Maxwell Arboretum's European Larch (Larix decidua) was planted in the fall of 2007 as part of a small collection of deciduous conifers. This larch species is a remnant from from the vast coniferous European forests of the ice ages.
Larches are exceptionally beautiful trees, from the emergence of the tufts of foliage along their stems in April, to their strobiles, to the delicate and fine appearance that they present through the summer, to their final breathtaking color in the fall. They turn late, well into November, with the inner leaves turning yellow first making them appear to glow from within.
Larix decidua Gallery
Description: 1. Branchlet with vegetative shoot with leaves whorl-like clustered on spurs (a - l) and located single on long shoots (m - o). - 2. Branchlet with developed cluster of needles on spurs (a - d) and developing long shoot (e) - 3. Branchlet with male (a - d) and female (e, f) strobiles with a cone from the previous year (g), and an older one (h). - 4. Winter-branchlet with a cone (a). - 5. Cone-scales: seed-scale with bract from outer (abaxial) side (a) and (with seeds) from inner (adaxial) side (b). - 6. Seed with wing (a, b) and after the wing was removed (c - e). - 7. Seedling. After Hempel & Wilhelm, 1889. Photos and explanations from the book: Zelimir Borzan. "Tree and Shrub Names in Latin, Croatian, English, and German, with synonyms", University of Zagreb, 2001.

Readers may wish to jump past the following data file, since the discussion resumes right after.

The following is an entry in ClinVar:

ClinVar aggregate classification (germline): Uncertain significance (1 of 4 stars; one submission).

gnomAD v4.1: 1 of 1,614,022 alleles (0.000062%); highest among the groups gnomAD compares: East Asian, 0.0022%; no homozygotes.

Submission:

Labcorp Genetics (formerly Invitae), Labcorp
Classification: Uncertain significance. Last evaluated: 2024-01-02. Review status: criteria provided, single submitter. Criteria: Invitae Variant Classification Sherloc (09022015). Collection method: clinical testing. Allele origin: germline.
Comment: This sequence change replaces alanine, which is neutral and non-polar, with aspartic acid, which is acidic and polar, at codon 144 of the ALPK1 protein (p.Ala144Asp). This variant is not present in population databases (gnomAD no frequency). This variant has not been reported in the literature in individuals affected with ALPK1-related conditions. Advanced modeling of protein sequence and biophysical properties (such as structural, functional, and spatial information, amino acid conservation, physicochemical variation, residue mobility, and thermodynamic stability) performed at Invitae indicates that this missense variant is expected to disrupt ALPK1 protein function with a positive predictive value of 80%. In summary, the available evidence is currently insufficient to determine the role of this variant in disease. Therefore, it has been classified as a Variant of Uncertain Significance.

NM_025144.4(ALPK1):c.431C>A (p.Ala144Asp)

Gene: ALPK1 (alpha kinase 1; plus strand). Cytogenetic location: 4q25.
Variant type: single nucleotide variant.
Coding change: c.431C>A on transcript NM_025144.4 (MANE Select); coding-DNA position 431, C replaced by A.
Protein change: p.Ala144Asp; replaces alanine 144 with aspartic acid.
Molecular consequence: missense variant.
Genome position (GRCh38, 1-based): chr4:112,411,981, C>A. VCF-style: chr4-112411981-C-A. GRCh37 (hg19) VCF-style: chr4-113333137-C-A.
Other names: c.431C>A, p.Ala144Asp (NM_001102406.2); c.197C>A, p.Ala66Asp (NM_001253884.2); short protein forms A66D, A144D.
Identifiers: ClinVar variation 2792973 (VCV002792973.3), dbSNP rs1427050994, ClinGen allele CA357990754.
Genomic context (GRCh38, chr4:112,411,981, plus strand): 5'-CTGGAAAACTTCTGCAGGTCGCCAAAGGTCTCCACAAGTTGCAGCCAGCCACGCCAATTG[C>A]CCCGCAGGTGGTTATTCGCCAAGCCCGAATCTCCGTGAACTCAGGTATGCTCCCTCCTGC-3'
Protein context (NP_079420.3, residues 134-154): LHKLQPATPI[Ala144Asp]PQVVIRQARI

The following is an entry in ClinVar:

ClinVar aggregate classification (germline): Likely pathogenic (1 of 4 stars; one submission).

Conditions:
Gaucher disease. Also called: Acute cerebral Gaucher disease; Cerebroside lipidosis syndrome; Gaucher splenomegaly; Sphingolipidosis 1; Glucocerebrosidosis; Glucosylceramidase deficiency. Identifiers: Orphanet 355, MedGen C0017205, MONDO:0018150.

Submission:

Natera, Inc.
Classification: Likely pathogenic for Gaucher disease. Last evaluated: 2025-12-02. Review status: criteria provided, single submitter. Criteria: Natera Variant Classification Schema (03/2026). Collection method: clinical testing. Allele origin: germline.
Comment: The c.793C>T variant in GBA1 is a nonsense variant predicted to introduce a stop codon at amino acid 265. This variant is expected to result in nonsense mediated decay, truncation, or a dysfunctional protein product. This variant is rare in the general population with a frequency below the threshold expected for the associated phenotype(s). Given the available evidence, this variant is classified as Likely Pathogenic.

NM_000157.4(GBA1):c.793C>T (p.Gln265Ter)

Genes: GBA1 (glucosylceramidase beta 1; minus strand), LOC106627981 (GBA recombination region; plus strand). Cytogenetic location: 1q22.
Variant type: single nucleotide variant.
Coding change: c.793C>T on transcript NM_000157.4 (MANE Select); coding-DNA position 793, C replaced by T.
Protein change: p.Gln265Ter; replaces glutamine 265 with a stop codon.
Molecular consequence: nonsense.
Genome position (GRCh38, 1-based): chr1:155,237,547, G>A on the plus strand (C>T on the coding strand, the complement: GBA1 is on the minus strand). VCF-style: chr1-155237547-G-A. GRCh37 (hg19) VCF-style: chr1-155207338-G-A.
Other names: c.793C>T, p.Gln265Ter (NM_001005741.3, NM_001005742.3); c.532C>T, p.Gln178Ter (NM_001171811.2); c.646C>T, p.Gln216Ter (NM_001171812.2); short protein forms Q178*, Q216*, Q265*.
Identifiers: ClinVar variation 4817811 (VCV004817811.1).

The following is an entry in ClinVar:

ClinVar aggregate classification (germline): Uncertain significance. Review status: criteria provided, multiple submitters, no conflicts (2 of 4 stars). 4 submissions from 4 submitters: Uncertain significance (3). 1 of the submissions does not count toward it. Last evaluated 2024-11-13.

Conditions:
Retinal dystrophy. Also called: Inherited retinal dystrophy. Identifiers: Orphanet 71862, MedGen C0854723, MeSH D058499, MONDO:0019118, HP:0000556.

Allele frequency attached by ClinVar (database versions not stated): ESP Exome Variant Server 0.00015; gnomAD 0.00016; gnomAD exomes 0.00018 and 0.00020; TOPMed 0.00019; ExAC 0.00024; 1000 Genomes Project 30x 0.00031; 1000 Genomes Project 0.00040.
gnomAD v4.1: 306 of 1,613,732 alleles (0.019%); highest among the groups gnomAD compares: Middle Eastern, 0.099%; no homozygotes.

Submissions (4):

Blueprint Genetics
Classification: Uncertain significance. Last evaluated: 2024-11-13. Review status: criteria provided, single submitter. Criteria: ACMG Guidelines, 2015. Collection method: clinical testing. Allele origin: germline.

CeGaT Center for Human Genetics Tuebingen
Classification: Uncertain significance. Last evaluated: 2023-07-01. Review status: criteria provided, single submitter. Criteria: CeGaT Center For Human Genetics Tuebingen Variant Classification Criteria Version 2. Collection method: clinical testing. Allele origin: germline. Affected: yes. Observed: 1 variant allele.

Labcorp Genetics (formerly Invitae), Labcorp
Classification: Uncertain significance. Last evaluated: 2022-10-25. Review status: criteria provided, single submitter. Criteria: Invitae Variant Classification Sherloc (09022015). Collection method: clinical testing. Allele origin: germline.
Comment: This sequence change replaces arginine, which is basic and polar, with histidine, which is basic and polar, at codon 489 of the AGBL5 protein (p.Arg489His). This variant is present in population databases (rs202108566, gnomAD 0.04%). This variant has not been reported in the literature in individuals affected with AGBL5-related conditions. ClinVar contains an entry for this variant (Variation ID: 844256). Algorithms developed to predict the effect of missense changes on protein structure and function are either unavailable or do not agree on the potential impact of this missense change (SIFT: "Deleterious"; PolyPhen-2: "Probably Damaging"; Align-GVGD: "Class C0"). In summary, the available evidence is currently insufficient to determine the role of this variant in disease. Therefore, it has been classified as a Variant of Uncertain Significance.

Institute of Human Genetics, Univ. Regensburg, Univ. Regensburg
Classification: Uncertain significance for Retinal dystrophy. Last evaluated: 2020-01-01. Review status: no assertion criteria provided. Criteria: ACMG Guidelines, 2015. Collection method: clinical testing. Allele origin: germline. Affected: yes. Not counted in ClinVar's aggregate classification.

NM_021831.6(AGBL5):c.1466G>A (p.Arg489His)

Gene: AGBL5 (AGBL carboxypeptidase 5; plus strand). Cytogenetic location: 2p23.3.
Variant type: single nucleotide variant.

A stand of larch in the fall